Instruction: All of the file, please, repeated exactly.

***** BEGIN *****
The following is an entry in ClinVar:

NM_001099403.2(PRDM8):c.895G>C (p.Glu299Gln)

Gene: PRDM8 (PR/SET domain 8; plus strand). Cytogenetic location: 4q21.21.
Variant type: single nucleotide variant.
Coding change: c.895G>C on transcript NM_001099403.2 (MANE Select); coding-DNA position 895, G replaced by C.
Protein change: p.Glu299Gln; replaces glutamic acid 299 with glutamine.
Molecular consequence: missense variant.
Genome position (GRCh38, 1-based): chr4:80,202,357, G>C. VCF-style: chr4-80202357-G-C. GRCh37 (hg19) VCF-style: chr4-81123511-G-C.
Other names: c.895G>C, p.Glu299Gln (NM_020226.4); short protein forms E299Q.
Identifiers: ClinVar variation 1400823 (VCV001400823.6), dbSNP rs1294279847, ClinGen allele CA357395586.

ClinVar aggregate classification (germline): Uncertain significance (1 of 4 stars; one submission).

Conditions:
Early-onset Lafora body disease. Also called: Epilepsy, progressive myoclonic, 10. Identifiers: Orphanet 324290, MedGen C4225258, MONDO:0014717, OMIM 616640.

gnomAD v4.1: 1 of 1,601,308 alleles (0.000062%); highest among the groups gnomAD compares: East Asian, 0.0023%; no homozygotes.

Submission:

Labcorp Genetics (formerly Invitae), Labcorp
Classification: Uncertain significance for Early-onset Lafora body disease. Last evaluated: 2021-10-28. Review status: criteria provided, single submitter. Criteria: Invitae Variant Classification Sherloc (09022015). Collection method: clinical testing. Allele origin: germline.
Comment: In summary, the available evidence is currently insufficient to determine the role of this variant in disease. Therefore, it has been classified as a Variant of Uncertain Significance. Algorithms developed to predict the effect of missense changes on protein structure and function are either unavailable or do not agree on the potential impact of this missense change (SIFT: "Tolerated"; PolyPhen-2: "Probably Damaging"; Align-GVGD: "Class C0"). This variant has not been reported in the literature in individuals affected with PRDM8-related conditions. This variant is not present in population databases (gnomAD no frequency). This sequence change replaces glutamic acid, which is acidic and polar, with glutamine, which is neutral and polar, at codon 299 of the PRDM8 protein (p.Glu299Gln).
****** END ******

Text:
The following is an entry in ClinVar:

NM_001099403.2(PRDM8):c.895G>C (p.Glu299Gln)

Gene: PRDM8 (PR/SET domain 8; plus strand). Cytogenetic location: 4q21.21.
Variant type: single nucleotide variant.
Coding change: c.895G>C on transcript NM_001099403.2 (MANE Select); coding-DNA position 895, G replaced by C.
Protein change: p.Glu299Gln; replaces glutamic acid 299 with glutamine.
Molecular consequence: missense variant.
Genome position (GRCh38, 1-based): chr4:80,202,357, G>C. VCF-style: chr4-80202357-G-C. GRCh37 (hg19) VCF-style: chr4-81123511-G-C.
Other names: c.895G>C, p.Glu299Gln (NM_020226.4); short protein forms E299Q.
Identifiers: ClinVar variation 1400823 (VCV001400823.6), dbSNP rs1294279847, ClinGen allele CA357395586.

ClinVar aggregate classification (germline): Uncertain significance (1 of 4 stars; one submission).

Conditions:
Early-onset Lafora body disease. Also called: Epilepsy, progressive myoclonic, 10. Identifiers: Orphanet 324290, MedGen C4225258, MONDO:0014717, OMIM 616640.

gnomAD v4.1: 1 of 1,601,308 alleles (0.000062%); highest among the groups gnomAD compares: East Asian, 0.0023%; no homozygotes.

Submission:

Labcorp Genetics (formerly Invitae), Labcorp
Classification: Uncertain significance for Early-onset Lafora body disease. Last evaluated: 2021-10-28. Review status: criteria provided, single submitter. Criteria: Invitae Variant Classification Sherloc (09022015). Collection method: clinical testing. Allele origin: germline.
Comment: In summary, the available evidence is currently insufficient to determine the role of this variant in disease. Therefore, it has been classified as a Variant of Uncertain Significance. Algorithms developed to predict the effect of missense changes on protein structure and function are either unavailable or do not agree on the potential impact of this missense change (SIFT: "Tolerated"; PolyPhen-2: "Probably Damaging"; Align-GVGD: "Class C0"). This variant has not been reported in the literature in individuals affected with PRDM8-related conditions. This variant is not present in population databases (gnomAD no frequency). This sequence change replaces glutamic acid, which is acidic and polar, with glutamine, which is neutral and polar, at codon 299 of the PRDM8 protein (p.Glu299Gln).